Ce diaporama a bien été signalé.
Le téléchargement de votre SlideShare est en cours. ×

Design is the Business

Chargement dans…3

Consultez-les par la suite

1 sur 51 Publicité

Plus De Contenu Connexe

Diaporamas pour vous (20)

Les utilisateurs ont également aimé (20)


Similaire à Design is the Business (20)


Design is the Business

  1. 1. Why good design matters tweet me questions @putorti Where to focus What makes a great process
  2. 2. Why good design matters III
  3. 3. “Design is the rendering of intent.” http://www.uie.com/articles/design_rendering_intent/
  4. 4. User Research Market Opportunity Vision http://www.uie.com/articles/design_rendering_intent/ FINDING INTENT Wireframes Prototypes Process RENDERING INTENT
  5. 5. user needs business goals
  6. 6. Where to focus III
  7. 7. Technology Features Experience Integration https://www.uie.com/brainsparks/2007/07/17/the-market-maturity-framework-is-still-important/ Depends on your market / competition
  8. 8. https://www.uie.com/brainsparks/2007/07/17/the-market-maturity-framework-is-still-important/ Where is your market? Technology Features Experience Integration
  9. 9. Technology Features Experience Integration https://www.uie.com/brainsparks/2007/07/17/the-market-maturity-framework-is-still-important/ Where is your market?
  10. 10. Product Design: Create a product that solves a problem or satisfies a desire. http://www.wired.com/2015/05/google-ventures-not-every-product-needs-beautiful/ TECHNOLOGY FEATURES Interaction Design: Make it easy to understand and use. Visual Design: Beautiful product and brand. EXPERIENCE
  11. 11. Product only 1995: Technology Market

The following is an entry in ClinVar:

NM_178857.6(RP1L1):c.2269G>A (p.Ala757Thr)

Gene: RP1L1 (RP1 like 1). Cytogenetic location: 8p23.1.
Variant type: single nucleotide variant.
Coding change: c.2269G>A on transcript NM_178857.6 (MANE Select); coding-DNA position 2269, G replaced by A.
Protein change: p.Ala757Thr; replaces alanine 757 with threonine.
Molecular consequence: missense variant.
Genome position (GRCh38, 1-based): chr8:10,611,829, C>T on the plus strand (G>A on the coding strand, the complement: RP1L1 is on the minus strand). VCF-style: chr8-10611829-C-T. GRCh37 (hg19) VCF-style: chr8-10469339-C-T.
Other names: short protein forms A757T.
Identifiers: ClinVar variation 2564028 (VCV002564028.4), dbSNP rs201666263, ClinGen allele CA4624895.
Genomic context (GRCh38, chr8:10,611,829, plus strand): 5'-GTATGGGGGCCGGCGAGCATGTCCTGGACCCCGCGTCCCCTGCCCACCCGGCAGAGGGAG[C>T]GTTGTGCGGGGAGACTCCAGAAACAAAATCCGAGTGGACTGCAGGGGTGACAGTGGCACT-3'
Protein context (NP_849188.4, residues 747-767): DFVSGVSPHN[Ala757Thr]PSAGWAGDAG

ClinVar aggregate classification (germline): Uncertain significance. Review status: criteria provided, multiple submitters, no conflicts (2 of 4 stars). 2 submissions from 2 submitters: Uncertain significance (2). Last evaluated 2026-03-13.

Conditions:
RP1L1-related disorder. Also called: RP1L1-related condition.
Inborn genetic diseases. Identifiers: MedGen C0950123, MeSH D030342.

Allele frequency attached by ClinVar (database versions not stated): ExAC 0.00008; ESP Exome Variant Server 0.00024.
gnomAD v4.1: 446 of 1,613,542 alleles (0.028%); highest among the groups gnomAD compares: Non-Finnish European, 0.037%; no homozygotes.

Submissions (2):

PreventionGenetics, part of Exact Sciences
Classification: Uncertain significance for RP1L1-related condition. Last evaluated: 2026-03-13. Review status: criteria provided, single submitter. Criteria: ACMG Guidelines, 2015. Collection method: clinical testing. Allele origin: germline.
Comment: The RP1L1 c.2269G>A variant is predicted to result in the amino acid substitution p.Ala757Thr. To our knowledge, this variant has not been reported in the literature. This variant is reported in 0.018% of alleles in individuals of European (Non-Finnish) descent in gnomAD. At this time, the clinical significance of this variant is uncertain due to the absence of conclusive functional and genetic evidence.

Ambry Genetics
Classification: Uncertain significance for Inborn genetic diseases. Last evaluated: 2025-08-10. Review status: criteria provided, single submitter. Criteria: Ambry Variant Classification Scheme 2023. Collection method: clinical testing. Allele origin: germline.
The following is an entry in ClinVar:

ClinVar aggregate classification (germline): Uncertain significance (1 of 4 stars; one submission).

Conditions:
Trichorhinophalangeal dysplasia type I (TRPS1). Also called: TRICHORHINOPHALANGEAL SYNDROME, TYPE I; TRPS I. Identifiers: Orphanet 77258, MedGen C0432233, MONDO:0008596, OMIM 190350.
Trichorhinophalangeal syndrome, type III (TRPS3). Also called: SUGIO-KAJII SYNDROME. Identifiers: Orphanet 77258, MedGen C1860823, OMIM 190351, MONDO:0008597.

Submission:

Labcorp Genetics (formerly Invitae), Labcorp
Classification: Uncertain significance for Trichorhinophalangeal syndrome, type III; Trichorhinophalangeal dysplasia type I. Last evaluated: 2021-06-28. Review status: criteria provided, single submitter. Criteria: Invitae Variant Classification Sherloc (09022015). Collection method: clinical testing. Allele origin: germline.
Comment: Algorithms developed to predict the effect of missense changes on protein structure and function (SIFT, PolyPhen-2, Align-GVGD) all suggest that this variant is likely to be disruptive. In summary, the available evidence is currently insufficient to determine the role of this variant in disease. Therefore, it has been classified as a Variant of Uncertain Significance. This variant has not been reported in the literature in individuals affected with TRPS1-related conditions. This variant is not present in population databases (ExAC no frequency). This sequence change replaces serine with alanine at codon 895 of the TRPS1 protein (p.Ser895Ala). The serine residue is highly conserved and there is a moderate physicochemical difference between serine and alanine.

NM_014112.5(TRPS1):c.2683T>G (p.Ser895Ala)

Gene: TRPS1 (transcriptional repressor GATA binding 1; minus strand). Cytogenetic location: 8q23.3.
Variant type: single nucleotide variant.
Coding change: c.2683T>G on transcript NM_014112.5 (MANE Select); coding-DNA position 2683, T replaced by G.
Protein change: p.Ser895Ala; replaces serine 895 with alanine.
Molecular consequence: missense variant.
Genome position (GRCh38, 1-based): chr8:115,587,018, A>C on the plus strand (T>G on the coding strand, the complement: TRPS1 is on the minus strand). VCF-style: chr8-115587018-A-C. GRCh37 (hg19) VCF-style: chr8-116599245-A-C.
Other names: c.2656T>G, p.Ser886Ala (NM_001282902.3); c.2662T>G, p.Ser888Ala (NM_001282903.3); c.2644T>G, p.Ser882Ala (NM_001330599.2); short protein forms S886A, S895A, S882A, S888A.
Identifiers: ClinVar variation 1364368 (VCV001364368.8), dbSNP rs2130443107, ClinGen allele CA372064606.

12. 12. http://thegongshow.tumblr.com/image/345941486 2015: Experience Market
  13. 13. http://thegongshow.tumblr.com/image/345941486
  14. 14. Product first, Interaction and Visual later Product first 2010: Technology market
  15. 15. Product, Interaction and Visual 2015: Experience market, more competition
  16. 16. Product, Interaction and Visual Experience market, heavy competition
  17. 17. What makes a great process III
  18. 18. 1. Have a great story
  19. 19. Who is your customer? • Have open-ended conversations to develop empathy • Find needs, pain & behaviors • What will help you make a design decision? • Test hypotheses
  20. 20. What is her problem?
  21. 21. Why you vs. a competitor?
  22. 22. When will you launch?
  23. 23. How will you solve the problem?
  24. 24. “For target customers who have a problem, our product is a new category that provides solution to that problem. Unlike the alternatives, we have a key differentiator.” Positioning: The Battle for your Mind by Al Ries and Jack Trout
  25. 25. 2. Know the entire journey, but choose where to focus